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Jul 13, 2023

Iran Paid for Su-35 Jets, But Russia Won’t Deliver Them

Earlier this month, Brigadier General Hamid Vahedi, Iran’s air force commander, ended weeks of speculation about the imminent delivery Russian Sukhoi Su-35 fighter jets. “Regarding the purchase of Su-35 fighter jets [from Russia], we need them, but we do not know when they will be added to our squadron. This is related to the decision of [Iran’s] high-ranking officials,” he stated in an interview on state TV.

Vahedi's comments sparked speculation about dysfunction in the Russia-Iran partnership, including that Israel had successfully convinced Russia to postpone delivery of the advanced fighter jets to Iran.

While officials in Tehran continue to pursue a partnership with Russia, it is increasingly clear that Russian officials see their relationship with Iran as little more than a card that can be played according to their needs.

Russia’s potential sale of Su-35 jets to Iran has been connected to the deeper military cooperation between the two countries since the Russian invasion of Ukraine in February 2022. Iranian drones are being used by Russian forces to bomb Ukrainian cities. The first drones were transferred from Iran to Russia around one year ago.

But Iran has been waiting for far more than a year to receive the Su-35, which would prove a major upgrade in capabilities for Iran’s aging air force, largely comprised of American jets in service since before the 1979 revolution.

According to one current and one former diplomat with direct knowledge of the matter, Iran made “full payment” for 50 Su-35 fighter jets during the second term of President Hassan Rouhani. The officials requested anonymity given the sensitivity of Iran’s arms purchases. According to the former diplomat, at the time of purchase Russia had promised to deliver the Su-35s in 2023. Neither source expects that the deliveries will be made this year.

A third source, a security official, speaking on background, expressed disappointment that Vahedi’s “uncoordinated interview” had called attention to the fact that the deliveries were now in doubt. Iranian officials feel embarrassment over Russia’s failure to adhere to commitments.

The delay in the delivery could be traced to the strong relationship between Russia and Israel. In June, Axios reported that Israeli officials confronted Russian counterparts over Russia’s growing military cooperation with Iran and the possibility of Russia providing Iran advanced weapon systems.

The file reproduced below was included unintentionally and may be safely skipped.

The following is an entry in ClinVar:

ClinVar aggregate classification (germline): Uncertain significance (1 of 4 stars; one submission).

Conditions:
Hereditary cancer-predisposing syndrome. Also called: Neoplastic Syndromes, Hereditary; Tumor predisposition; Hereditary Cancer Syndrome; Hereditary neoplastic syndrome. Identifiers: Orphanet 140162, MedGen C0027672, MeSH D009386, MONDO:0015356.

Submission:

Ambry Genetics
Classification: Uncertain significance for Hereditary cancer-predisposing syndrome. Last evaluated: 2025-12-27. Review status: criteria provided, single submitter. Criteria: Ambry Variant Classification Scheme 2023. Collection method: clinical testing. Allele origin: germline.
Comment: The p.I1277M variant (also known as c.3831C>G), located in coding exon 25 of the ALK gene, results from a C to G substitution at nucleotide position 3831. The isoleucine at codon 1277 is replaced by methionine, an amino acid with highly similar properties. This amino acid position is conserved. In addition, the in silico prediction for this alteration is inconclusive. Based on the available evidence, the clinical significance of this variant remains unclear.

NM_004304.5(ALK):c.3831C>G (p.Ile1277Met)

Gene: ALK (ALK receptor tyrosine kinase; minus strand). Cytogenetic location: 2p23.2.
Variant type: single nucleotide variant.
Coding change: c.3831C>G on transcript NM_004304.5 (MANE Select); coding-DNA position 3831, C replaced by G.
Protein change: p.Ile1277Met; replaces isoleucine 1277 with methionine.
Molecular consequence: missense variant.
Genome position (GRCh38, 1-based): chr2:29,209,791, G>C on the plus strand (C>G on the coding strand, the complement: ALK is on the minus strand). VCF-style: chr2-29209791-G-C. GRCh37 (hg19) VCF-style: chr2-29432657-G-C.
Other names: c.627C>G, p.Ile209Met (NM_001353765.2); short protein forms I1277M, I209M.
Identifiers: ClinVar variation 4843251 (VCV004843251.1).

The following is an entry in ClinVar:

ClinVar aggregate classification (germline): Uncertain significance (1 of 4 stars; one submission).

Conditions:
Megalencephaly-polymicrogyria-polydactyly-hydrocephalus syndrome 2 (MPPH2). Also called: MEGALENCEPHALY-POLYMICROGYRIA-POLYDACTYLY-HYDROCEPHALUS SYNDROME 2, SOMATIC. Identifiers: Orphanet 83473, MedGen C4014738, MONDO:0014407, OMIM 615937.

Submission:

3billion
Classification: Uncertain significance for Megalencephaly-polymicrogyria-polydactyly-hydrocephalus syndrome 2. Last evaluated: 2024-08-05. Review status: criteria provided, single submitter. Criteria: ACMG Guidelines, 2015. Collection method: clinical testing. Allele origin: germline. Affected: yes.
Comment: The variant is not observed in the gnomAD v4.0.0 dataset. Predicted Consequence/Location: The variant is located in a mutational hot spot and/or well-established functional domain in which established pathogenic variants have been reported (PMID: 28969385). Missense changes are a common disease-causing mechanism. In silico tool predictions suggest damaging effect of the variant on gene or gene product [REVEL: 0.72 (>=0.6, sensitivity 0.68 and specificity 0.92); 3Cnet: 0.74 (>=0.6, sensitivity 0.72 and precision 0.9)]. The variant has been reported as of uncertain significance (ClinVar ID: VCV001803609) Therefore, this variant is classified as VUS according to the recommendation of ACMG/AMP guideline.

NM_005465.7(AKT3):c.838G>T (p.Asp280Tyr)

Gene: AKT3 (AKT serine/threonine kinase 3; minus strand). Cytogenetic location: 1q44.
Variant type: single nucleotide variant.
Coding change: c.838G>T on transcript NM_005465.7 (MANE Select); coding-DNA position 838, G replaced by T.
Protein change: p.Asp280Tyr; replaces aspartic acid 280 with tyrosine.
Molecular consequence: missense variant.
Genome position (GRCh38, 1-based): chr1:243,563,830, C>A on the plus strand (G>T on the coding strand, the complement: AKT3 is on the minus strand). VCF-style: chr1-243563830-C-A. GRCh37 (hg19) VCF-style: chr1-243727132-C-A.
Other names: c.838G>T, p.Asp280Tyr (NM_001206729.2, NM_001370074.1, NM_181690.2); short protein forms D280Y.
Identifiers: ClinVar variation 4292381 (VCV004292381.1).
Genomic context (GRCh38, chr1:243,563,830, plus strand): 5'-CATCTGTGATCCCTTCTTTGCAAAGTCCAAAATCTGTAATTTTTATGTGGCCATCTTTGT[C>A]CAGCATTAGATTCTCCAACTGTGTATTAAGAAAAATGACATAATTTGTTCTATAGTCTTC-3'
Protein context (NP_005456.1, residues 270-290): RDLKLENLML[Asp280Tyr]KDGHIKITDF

Israeli Prime Minister Benjamin Netanyahu disclosed the “open and frank” dialogue with Russian officials in a closed-door hearing with Israeli lawmakers on June 13.

In the view of the former diplomat, due to their arrogance, Iranian hardliners “fell into the trap” of believing that they were an equal partner to Russia, simply because “the Russians are queuing up to buy arms from them.”

The drone transfers have contributed to Iran’s political isolation, giving Western officials the impression of deepening cooperation between Russia and Iran, even as the Iranian Foreign Ministry continues to claim that Iran remains a neutral party in the Ukraine war.

According to the security official, neutrality remains the consensus position of the Supreme National Security Council, but he warned that country’s military brass may not share that same view.

Notwithstanding the ambitions of Iranian generals, Russia continues to treat Iran far worse than an ally. Earlier this week, Russia issued a joint statement with the Gulf Cooperation Council (GCC), affirming the United Arab Emirate’s claims on three Iranian islands: the Greater Tunb, the Lesser Tunb, and Abu Musa.

The statement enraged Iranian officials. Ali Akbar Velayati, a senior advisor to Iran’s Supreme Leader, called Russia’s assent to the statement “a move borne of naivety.” Iran’s foreign minister and its government spokesperson stressed in statements that Iran will not tolerate claims on the three islands from any party. The officials had made such statements before—a China-GCC joint statement from December 2022 caused a similar public outcry.

As Iranian officials are forced to defend their ties with Russia once again, a question remains. Why does Iran have so little leverage over Russia, even after the Russian invasion of Ukraine? The answer lies in the mindset of Iranian officials.

Back in May, Iran’s Supreme Leader, Ali Khamanei, declared that “Dignity in foreign policy means saying no to the diplomacy of begging.” The slogan “diplomacy of begging” has become popular among conservatives and the hardliners, who have used it to condemn the signing of the Joint Comprehensive Plan of Action (JCPOA) and to accuse former Iranian foreign minister Javad Zarif of begging the West for sanctions relief. But if begging the West for sanctions relief is wrong, why are hardliners eager to beg Russia for the Sukhoi jets?

Tehran’s ties with Moscow were never built on trust. They were built on mutual fears and mutual needs. Were the administration of President Ebrahim Raisi to realize that looking to the West does not preclude political and economic relations with Russia and China, Iran could strengthen its position in the Middle East and regain leverage in its relationship with Russia. Until then, the Russians will continue to look at their relationship with Iran as a nothing more than playing card.

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